apparent seroprevalence; incidence; brucellosis; Mongolia; human; livestock
Fasciolosis has been described in sub-Saharan Africa in many accounts, but the latest reports from Chad are from the 1970s. Mobile pastoralists perceive liver parasites as a significant problem and think that proximity to Lake Chad can lead to infection. This study aimed to assess the importance of liver fluke infections in mobile pastoralists’ livestock in the south-eastern Lake Chad region.
In 2011, all animals presented at three slaughter slabs near Gredaya in the south-eastern Lake Chad area were examined for infection with Fasciola spp. during routine meat inspections.
This study included 616 goats, 132 sheep and 130 cattle. The prevalence of adult Fasciola gigantica was 68% (CI 60-76%) in cattle, 12% (CI 10-16%) in goats and 23% (CI 16-30%) in sheep. From all infected animals (n = 200), 53% (n = 106) were classified as lightly infected with 1-10 parasites, 18% (n =36) as moderately infected with 11-100 parasites and 29% (n = 58) as heavily infected with more than 100 parasites per animal.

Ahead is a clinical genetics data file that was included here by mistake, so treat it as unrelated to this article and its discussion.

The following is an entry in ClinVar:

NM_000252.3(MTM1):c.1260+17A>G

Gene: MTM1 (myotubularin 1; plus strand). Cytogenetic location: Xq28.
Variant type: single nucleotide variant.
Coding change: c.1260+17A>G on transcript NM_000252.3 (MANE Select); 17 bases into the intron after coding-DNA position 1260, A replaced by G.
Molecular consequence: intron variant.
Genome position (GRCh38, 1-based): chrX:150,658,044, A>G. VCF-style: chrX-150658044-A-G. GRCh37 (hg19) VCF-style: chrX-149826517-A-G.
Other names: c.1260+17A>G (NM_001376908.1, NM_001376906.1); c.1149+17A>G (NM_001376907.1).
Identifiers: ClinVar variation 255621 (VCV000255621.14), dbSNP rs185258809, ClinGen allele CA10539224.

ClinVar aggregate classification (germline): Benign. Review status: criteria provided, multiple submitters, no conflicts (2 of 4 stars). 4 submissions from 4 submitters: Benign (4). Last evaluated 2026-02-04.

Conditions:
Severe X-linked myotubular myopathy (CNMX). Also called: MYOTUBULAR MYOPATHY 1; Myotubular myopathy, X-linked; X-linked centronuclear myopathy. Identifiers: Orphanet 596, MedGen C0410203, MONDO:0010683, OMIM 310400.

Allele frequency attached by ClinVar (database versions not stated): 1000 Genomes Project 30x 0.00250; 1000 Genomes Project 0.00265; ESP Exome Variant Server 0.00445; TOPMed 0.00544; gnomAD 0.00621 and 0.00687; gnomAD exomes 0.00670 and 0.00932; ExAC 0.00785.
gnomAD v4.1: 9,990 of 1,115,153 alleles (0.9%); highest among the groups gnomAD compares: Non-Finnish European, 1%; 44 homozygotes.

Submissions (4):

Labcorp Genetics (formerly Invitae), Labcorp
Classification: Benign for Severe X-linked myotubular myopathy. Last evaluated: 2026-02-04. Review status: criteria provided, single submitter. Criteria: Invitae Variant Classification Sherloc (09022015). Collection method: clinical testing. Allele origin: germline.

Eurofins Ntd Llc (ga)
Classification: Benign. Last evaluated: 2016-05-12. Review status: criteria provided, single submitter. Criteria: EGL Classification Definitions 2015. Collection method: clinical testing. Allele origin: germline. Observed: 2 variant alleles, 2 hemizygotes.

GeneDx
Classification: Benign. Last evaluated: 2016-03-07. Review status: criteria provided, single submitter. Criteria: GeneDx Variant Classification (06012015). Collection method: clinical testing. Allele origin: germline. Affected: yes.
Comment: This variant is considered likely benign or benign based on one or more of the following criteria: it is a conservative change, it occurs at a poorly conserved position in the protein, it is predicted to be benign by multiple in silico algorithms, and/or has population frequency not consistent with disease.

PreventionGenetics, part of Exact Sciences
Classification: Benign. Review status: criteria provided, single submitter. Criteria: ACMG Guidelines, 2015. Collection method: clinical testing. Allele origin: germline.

Animals grazing close to the shores of Lake Chad had a much higher risk of infection (prevalence =38%; n = 329) than animals not feeding at the lake (n = 353), with only one goat being positive (prevalence = 0.28%).
The ethnic group of the owner was a strong determinant for the risk of infection. Ethnic group likely served as a proxy for husbandry practices. Geospatial distribution showed that animals originating from areas close to the lake were more likely to be infected with F. gigantica than those from more distant areas.